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Reverse Gentrification


Richey Piiparinen at Rust Wire has a really interesting article about reverse gentrification in Cleveland. Basically, in the Rust Belt resident patterns are flipping normal patterns. With a declining population and huge home vacancy rates, African-Americans are leaving Cleveland for the suburbs because they see now as the time to snatch their piece of the American dream. Meanwhile, young college-educated white people are moving into the neighborhoods around downtown Cleveland because of their cool atmosphere and low housing prices. How low? You can buy this house with admittedly awful interior decoration (purple carpet!!!!) in the very cool Tremont neighborhood–for $32,000! Estimated monthly home payment–$117!!!!! And what can you do in Tremont? Walk to some very awesome bars, restaurants, and gastropubs. Spend time in super cool parks. Stroll around the neighborhood. It’s a great place. I would move to Cleveland in a heartbeat, easily the best city in Ohio if you get to know it. And young people are doing just that, turning it into a very underrated city on the American landscape. What’s actually happening is the creation of racially mixed neighborhoods. That may be the future, or it may not. I’m probably a little less sold on the Jay-Z theory of racial harmony than Piiparinen, but maybe we are seeing long-term changes in the the racial makeup of neighborhoods.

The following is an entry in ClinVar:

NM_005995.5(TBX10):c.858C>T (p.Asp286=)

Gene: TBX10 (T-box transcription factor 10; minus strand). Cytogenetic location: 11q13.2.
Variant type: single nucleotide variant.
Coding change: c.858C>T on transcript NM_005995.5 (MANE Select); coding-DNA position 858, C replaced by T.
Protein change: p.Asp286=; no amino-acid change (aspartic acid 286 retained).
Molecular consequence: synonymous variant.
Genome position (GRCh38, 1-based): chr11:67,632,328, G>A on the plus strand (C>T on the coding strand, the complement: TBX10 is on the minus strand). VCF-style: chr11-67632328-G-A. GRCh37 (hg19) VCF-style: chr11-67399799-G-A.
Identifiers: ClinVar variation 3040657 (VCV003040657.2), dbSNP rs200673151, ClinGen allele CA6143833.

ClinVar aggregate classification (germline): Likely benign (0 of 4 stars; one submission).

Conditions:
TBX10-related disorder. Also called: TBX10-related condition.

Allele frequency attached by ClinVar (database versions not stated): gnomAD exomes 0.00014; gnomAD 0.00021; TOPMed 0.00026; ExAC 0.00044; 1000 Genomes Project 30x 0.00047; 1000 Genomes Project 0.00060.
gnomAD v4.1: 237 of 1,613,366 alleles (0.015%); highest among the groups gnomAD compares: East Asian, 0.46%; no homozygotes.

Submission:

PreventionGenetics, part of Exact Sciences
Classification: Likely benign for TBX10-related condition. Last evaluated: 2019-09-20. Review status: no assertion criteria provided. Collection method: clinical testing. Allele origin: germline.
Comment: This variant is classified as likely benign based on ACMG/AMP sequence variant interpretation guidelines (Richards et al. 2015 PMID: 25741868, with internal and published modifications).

Don’t get me wrong–it’s not like Cleveland has any forward political and planning thinking on these matters. The city’s political leadership wishes it was 1955 again and are totally clueless in taking advantage of things that might help spur on the city’s revival, such as taking advantage of Obama’s Sustainable Communities Initiative to help create a more sustainable 21st century city. But there’s a lot of vested interests in northeast Ohio who are very uncomfortable making that happen.

Yet central planning rarely makes a great city–many of our greatest cities spring up organically and often because low property values attract alternative types (see Austin in the 1960s). And maybe a similar thing is happening in Cleveland.

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  • “I would move to Cleveland in a heartbeat, easily the best city in Ohio if you get to know it.”


  • libarbarian

    Shout out to my C-Town!!!

  • That’s rather amazing. I kinda like the purple.

    But yeah, “best city in Ohio if you get to know it” is not exactly a ringing endorsement!

    • Well, the competition isn’t exactly all that stiff….

      • Still, I’m very much not sure what the argument for Cleveland over Columbus would be.

        • timb

          no Ohio State?

          • You don’t notice Ohio State much at all outside of the actual campus district, and certainly not as far south as the German Village.

        • Columbus has more going on, but the city feels very corporate to me. I have nothing against Columbus really and it’s the obvious possibility over Cleveland, but I’ve always had a better time in Cleveland. Others may feel differently.